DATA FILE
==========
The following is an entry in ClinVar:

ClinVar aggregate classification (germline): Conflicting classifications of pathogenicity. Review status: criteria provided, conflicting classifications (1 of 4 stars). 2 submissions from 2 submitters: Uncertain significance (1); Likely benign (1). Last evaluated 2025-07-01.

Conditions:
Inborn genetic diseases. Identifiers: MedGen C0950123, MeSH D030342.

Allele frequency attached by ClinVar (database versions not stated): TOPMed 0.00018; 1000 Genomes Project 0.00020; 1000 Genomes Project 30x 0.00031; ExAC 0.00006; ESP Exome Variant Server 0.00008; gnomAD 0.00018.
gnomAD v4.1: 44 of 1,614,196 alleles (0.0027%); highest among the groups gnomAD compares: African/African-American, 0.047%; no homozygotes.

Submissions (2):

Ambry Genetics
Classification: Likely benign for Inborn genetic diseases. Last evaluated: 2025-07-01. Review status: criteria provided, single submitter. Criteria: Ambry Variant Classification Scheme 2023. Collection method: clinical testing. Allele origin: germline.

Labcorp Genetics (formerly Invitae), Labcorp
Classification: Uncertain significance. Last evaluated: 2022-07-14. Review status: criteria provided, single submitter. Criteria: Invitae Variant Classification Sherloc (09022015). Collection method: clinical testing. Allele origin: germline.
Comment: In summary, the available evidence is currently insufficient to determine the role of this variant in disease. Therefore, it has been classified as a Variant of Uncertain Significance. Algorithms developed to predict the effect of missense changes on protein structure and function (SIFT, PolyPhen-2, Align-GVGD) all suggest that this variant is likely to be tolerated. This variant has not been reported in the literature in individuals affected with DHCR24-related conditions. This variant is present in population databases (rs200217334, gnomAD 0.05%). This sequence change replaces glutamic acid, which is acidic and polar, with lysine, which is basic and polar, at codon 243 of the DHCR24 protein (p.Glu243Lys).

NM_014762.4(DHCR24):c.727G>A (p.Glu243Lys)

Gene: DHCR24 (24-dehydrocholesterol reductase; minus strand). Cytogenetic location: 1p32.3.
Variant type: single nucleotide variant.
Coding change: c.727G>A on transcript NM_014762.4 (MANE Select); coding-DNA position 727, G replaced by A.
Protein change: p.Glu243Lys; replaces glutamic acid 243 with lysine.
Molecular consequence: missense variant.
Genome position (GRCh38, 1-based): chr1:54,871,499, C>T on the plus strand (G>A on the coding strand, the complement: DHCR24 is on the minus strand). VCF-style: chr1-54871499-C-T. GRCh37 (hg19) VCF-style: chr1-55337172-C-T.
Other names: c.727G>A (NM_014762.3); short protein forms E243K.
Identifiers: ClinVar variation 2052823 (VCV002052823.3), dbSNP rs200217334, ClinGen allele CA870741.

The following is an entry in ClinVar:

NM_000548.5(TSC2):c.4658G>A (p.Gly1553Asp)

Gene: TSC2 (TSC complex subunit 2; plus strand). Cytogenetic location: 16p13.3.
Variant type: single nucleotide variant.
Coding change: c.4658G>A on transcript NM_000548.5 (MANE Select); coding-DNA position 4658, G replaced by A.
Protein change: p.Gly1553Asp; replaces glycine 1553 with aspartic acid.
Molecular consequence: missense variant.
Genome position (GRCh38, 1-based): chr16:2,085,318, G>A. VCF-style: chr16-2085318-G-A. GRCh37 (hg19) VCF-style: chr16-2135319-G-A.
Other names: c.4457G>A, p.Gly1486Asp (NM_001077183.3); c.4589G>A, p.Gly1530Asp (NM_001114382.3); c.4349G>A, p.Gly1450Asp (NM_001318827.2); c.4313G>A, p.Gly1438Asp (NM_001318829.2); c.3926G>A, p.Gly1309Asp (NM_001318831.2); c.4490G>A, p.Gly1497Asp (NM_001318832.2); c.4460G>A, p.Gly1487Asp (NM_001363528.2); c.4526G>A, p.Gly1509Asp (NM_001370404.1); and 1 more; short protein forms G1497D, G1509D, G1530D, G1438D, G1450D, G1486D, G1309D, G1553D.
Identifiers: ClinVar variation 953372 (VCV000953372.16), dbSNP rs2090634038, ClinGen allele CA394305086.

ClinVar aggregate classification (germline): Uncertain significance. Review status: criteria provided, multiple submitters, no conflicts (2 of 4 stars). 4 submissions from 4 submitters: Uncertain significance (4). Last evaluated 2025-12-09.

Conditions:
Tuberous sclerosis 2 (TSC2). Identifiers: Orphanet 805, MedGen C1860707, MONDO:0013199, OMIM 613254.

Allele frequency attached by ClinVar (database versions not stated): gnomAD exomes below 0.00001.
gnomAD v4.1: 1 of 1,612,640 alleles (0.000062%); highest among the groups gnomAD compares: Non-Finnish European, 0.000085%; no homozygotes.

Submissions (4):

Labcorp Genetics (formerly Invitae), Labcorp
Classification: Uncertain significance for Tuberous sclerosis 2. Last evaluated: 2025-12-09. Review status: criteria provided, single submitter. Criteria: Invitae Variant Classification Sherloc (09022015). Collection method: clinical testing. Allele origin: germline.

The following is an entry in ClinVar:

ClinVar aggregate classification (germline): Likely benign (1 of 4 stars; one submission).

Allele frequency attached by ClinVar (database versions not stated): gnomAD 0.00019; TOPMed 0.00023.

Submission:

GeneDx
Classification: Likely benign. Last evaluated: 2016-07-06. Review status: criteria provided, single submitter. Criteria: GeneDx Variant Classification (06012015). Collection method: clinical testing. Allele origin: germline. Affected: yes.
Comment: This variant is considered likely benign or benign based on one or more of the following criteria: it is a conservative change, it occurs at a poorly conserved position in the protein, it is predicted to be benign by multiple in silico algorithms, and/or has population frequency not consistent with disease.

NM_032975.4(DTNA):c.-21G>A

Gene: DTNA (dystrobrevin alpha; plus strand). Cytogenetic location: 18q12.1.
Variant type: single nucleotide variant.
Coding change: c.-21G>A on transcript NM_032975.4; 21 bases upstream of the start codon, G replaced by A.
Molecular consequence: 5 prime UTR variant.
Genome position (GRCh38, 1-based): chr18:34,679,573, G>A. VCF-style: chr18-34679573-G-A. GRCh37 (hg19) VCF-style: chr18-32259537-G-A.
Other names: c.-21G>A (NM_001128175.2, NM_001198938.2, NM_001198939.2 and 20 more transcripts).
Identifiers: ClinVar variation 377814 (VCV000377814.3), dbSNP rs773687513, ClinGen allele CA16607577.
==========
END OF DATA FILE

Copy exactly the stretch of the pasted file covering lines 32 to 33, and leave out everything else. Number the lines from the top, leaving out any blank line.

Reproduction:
ClinVar aggregate classification (germline): Uncertain significance. Review status: criteria provided, multiple submitters, no conflicts (2 of 4 stars). 4 submissions from 4 submitters: Uncertain significance (4). Last evaluated 2025-12-09.

Conditions: